The_Silver_Dream_by_Neil_Gaiman_Michael_Reaves_and_Mallory_Reaves_Interior_Number_TwoI felt like the story was easier to follow this time around too, even if some of the situations are hard to describe, and I really liked Acacia (not to mention, I still love Hue). The different variations of Joey were some of my favorite as well, and I’d love to see what life is like on all those different planets (wolf-Joey! vampire-Joey! angel-Joey! bird-Joey! robot-Joey!), even if all the J names can be confusing. I did like that there was a Cast of Characters in the beginning of the book, though, to help sort that out.

Also, how is this Joey all that special, and why do the others not like him as much? Aren’t they all pretty much the same? Isn’t that kind of the point? If they’re all still hung up on accepting him because of what happened in the first novel, isn’t it about time to get over it? It wasn’t his fault, anyway.

One thing I was bummed about was the publisher’s implying the novel was written by Gaiman, when in fact, it was written by Michael and Mallory Reaves, with the “story by” credit going to the original duo from InterWorld. It explains the different writing style and weak plot points, but was a cheap shot to have Gaiman’s name grace the cover in such big text when he didn’t actually write it.

The novel does end on a cliffhanger, setting up the final installment, Eternity’s Wheel.

City of Glass | Review

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City of Glass (Mortal Instruments #3) by Cassandra Clare

Clary is annoying and because she’s selfish, stubborn, and dumb she decides to ignore her Shadowhunter “brother” and go to Idris anyway, breaking the law and causing quite a ruckus in doing so.

Of the three books in the series so far, this one has the most action and stands apart from the other two in that it takes place predominantly in Idris, the land of the Shadowhunters.

Valentine is at it again, and now with the first two Mortal Instruments in his hands, he’s looking for the third, and with it, hoping to wipe out the “evil” Shadowhunters who are friends with the Downworlders (vampires, faires, werewolves, and warlocks) and purify the race. Except all the ones that would be left are terrible people, and all the good would be wiped out. But Valentine is crazy, we all knew that, and this book just confirms it.

7fa12e4dbb9b14733dae2ce540dbb9feI liked finally getting the answers to many of the questions Clare posed throughout the previous two books, and finally having the backstory to Valentine-Jocelyn-Jace-Clary cleared up. Thank Goodness. I was getting tired of it, and didn’t believe half of it anyway.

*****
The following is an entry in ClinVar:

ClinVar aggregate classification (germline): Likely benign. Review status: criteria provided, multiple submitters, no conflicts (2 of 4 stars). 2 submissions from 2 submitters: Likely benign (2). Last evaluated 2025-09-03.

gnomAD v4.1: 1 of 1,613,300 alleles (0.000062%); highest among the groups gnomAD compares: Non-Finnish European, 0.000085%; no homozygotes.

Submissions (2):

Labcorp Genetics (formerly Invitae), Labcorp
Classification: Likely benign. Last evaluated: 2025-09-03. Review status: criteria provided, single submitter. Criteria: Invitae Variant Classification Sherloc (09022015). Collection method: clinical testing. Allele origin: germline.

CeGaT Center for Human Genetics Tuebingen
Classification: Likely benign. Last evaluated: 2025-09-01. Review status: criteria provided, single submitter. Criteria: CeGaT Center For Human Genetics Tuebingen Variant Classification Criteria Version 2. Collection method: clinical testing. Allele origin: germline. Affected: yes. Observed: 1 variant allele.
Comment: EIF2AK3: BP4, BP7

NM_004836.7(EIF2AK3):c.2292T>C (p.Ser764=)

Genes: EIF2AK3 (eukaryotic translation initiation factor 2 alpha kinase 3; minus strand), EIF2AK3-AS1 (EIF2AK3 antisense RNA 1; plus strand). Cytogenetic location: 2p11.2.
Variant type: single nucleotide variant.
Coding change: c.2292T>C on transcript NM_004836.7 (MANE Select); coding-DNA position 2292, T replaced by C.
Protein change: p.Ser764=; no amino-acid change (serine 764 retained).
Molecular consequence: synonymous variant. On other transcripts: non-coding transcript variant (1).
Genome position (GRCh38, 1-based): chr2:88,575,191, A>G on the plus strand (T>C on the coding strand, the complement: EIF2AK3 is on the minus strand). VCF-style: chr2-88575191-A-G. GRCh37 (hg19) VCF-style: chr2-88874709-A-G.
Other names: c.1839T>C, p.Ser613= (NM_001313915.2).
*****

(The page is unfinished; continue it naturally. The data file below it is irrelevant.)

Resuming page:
I also liked the change of setting; it was nice to get out of New York and into the Shadowhunter mecca, to see where Jace grew up and learn more about the Clave and the picturesque locale.

In the beginning of the series, I really didn’t like Simon, but as the series as gone on, and he’s evolved (and gotten over Clary, thank goodness), I’ve come to like him more. He’s come into his own and is a stronger character for it, and I love that he’s embraced his new world a bit more, and has two girls fighting over him.

The big reveal was predictable (there were PLENTY of signs), but it was still fun, and I found myself getting into this one a bit more than the other two (despite the odd cutting of scenes). Probably because of all the epicness and battles and whatnot.

This was the original ending to The Mortal Instruments, so it reads like a finale. Big giant epic battle. Everything tied up nicely at the end. An epilogue, even. It just makes me wonder where this can go from here (and HOPE that Clary finally gets over her recklessness and selfishness).

3.5/5 stars

Hitchhiker’s Guide to the Galaxy | Review

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The Hitchhiker’s Guide to the Galaxy by Douglas Adams

I’ve come to realize I definitely prefer more fantasy to sci-fi (except in the case of Red Rising, which isn’t a true sci-fi anyway), and that remains the case with Hitchhiker.

Arthur Dent is a normal human whose house is about to be demolished. Ford Prefect is an alien hitchhiker, working on the guidebook, A Hitchhiker’s Guide to the Galaxy, and has been stranded on earth for the past 15 years. When Earth is demolished by some bureaucratic aliens, Arthur and Ford are the only two to escape.

The first in a five-part series (“trilogy”), Hitchhiker sets up the characters and this vast universe in a funny, entertaining way, with satirical philosophy and absurdity thrown in as well.

the_hitchhikers_guide_to_the_galaxyWhile I enjoyed the story, I didn’t love it. It read like a serial of the week, with the characters getting in and out of trouble each chapter, only to be thrown into another one. As this started as a radio broadcast, however, it makes total and complete sense.